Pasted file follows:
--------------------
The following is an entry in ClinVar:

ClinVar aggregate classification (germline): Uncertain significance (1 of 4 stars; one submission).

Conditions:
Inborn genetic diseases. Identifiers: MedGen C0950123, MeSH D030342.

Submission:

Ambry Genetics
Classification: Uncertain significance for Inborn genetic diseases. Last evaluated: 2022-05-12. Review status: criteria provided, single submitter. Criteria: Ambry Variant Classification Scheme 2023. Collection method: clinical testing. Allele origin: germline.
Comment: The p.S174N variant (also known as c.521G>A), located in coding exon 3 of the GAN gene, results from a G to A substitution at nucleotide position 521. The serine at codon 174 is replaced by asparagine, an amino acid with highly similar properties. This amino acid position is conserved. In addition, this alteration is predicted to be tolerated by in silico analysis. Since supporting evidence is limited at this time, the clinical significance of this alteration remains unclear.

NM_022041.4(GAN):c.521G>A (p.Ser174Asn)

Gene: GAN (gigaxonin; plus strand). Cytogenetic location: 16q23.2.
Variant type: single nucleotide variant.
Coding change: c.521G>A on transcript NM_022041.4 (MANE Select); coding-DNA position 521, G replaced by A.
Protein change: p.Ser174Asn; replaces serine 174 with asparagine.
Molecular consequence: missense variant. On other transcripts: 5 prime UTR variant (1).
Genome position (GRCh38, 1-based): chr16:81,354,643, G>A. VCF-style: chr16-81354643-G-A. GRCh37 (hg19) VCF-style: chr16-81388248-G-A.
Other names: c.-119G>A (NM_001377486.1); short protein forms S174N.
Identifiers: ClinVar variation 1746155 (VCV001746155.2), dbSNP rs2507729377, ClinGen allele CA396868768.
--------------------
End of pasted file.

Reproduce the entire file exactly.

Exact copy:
The following is an entry in ClinVar:

ClinVar aggregate classification (germline): Uncertain significance (1 of 4 stars; one submission).

Conditions:
Inborn genetic diseases. Identifiers: MedGen C0950123, MeSH D030342.

Submission:

Ambry Genetics
Classification: Uncertain significance for Inborn genetic diseases. Last evaluated: 2022-05-12. Review status: criteria provided, single submitter. Criteria: Ambry Variant Classification Scheme 2023. Collection method: clinical testing. Allele origin: germline.
Comment: The p.S174N variant (also known as c.521G>A), located in coding exon 3 of the GAN gene, results from a G to A substitution at nucleotide position 521. The serine at codon 174 is replaced by asparagine, an amino acid with highly similar properties. This amino acid position is conserved. In addition, this alteration is predicted to be tolerated by in silico analysis. Since supporting evidence is limited at this time, the clinical significance of this alteration remains unclear.

NM_022041.4(GAN):c.521G>A (p.Ser174Asn)

Gene: GAN (gigaxonin; plus strand). Cytogenetic location: 16q23.2.
Variant type: single nucleotide variant.
Coding change: c.521G>A on transcript NM_022041.4 (MANE Select); coding-DNA position 521, G replaced by A.
Protein change: p.Ser174Asn; replaces serine 174 with asparagine.
Molecular consequence: missense variant. On other transcripts: 5 prime UTR variant (1).
Genome position (GRCh38, 1-based): chr16:81,354,643, G>A. VCF-style: chr16-81354643-G-A. GRCh37 (hg19) VCF-style: chr16-81388248-G-A.
Other names: c.-119G>A (NM_001377486.1); short protein forms S174N.
Identifiers: ClinVar variation 1746155 (VCV001746155.2), dbSNP rs2507729377, ClinGen allele CA396868768.